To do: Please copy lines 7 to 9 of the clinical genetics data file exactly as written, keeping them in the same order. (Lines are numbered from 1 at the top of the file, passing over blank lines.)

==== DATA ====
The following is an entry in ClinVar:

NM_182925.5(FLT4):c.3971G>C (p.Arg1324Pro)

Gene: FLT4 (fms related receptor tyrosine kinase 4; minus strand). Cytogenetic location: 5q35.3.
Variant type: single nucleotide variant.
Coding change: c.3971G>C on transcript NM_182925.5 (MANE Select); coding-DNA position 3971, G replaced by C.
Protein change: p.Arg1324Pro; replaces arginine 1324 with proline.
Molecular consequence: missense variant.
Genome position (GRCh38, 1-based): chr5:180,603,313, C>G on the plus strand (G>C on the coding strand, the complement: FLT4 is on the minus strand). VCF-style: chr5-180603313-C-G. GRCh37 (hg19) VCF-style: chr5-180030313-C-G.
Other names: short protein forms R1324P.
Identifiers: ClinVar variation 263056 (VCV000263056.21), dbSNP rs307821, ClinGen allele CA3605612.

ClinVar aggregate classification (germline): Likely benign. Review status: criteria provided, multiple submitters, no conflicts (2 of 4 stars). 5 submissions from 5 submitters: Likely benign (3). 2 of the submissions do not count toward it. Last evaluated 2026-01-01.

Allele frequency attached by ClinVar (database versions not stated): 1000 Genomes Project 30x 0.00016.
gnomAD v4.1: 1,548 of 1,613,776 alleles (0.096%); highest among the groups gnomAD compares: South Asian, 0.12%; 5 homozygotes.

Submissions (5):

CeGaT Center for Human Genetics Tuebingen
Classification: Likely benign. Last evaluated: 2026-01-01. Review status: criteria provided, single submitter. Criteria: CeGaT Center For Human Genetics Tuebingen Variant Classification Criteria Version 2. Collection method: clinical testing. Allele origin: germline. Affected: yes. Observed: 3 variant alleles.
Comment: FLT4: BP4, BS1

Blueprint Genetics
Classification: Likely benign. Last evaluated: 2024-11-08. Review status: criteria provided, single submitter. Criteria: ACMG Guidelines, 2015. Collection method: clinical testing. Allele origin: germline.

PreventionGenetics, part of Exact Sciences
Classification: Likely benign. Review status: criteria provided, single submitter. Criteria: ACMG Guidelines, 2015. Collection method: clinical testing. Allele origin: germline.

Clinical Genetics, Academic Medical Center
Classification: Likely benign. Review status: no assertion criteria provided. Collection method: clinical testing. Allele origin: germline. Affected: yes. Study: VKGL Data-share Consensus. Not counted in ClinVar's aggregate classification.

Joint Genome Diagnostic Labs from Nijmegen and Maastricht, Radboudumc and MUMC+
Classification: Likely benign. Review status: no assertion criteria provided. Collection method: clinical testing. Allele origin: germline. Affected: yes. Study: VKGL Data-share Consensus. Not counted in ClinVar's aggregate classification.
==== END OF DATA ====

Molecular consequence: missense variant.
Genome position (GRCh38, 1-based): chr5:180,603,313, C>G on the plus strand (G>C on the coding strand, the complement: FLT4 is on the minus strand). VCF-style: chr5-180603313-C-G. GRCh37 (hg19) VCF-style: chr5-180030313-C-G.
Other names: short protein forms R1324P.